Professor Sarah Reece

WHAT makes a successful parasite? That's the question I'm trying to answer through my work as Professor of Evolutionary Parasitology at the University of Edinburgh. My research focuses on malaria parasites and uses evolutionary biology to understand the strategies that the parasites have evolved to survive and spread.

I head up a 10-strong team and one of the things we look at is the challenges that being a parasite brings. The host they are inside is constantly trying to get rid of them. That can be a brutal environment. We use knowledge of the strategies that animals, birds, plants and insects have evolved to ask how sophisticated parasites are.

Parasites have been rather underestimated. While they don't have brains or neurological processing powers, they do behave in similar ways to these other creatures. Our work involves assessing how parasites interact with each other and cope with the changing environments they experience inside hosts and the vectors, such as mosquitoes, that transmit them.

We know that parasites can work together to overcome their host and organise themselves according to the time of day. They have quite a lot of different tactics to help themselves when their hosts are treated with anti-malarial drugs. We are uncovering how good they are at moving the goalposts when medicine attacks them.

READ MORE: The magic of ship models – new catalogue charts the Glasgow Museums collection

Malaria parasites and their relatives are responsible for some of the most serious diseases of humans, livestock, companion animals and wildlife. For example, almost half the world's population are at risk from malaria; it kills approximately half a million people each year, mostly children under five, and several hundred million cases occur annually.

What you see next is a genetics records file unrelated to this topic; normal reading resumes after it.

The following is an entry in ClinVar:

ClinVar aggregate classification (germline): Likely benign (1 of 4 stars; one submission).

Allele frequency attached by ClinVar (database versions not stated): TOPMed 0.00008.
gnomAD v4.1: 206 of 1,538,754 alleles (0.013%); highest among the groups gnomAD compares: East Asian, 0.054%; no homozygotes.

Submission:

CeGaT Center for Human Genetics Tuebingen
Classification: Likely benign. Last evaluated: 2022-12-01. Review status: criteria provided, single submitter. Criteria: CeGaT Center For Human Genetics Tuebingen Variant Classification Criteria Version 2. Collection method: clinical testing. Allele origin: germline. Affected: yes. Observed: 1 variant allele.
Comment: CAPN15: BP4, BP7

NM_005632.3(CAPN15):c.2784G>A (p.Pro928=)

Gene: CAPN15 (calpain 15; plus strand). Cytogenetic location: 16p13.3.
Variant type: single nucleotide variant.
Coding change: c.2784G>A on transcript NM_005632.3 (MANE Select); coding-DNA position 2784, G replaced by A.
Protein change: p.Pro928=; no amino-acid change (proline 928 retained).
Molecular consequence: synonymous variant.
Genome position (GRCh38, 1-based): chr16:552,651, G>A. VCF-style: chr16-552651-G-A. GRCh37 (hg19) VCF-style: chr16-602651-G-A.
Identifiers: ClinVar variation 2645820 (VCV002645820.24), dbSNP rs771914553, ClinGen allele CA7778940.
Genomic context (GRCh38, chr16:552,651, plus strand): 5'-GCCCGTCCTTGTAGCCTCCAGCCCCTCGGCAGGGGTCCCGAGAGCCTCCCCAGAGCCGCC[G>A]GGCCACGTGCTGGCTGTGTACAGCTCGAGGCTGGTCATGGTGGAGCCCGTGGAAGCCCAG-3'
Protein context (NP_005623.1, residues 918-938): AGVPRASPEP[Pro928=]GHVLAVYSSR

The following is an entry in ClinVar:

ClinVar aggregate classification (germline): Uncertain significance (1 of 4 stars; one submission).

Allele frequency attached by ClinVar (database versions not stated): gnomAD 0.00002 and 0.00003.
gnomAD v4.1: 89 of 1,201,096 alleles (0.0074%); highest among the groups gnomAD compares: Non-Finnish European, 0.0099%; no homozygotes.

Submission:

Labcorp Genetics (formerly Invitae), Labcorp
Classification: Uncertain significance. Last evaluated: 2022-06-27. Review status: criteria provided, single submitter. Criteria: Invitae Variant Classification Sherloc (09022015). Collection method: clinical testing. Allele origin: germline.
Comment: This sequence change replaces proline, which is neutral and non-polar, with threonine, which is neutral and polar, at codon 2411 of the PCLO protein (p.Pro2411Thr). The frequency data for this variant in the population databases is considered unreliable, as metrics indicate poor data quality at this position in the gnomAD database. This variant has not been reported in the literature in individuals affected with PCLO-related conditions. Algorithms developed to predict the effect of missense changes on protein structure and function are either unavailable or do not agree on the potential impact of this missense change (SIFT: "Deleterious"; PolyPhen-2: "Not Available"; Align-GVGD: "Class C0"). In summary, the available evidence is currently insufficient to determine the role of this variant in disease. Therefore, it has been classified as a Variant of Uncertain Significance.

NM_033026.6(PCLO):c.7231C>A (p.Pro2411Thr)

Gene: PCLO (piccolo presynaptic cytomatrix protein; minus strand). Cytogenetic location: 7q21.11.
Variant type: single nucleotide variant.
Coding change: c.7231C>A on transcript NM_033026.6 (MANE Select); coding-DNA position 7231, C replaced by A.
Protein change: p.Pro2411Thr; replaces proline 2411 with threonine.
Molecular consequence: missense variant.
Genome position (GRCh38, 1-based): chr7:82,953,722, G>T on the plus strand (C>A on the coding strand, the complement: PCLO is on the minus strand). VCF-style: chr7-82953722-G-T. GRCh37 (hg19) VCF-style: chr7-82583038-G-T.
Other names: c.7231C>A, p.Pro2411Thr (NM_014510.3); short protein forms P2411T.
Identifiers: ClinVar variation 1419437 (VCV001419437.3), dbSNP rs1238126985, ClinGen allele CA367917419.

It is a complex disease and a sophisticated parasite. Over the past decade, there has been a very promising reduction in the number of malaria cases. However, progress in reducing malaria has slowed dramatically over the last 18 months to two years. It looked like everything was going well towards elimination but now eradication of the parasite is looking further away.

History tell us that parasites evolve. Malaria parasites are famous for their ability to resist anti-malarial drugs. We know that if we attack the parasites, they are going to move the goalposts. The questions are how far are they moving them, how quickly and where do they end up? We aim to couple this knowledge with information on how parasites make decisions to improve our armoury against parasites.

There is still an ambition to eliminate malaria by 2050 but that depends how the parasites respond to what we do to them. Eliminating malaria requires finding new ways to kill parasites that are more difficult for evolution to overcome than the drugs we currently have. Every time we do an experiment to ask a particular question, the insight we gain throws up at least 10 new questions.

READ MORE: The magic of ship models – new catalogue charts the Glasgow Museums collection

It is a bit like travelling up a tree. You start at the trunk and need to find your way through the branches and twigs towards the top. It is exciting getting results from experiments because you have learned something that no one knew before.

Parasites: Battle for Survival is at the National Museum of Scotland in Edinburgh until April 19. Visit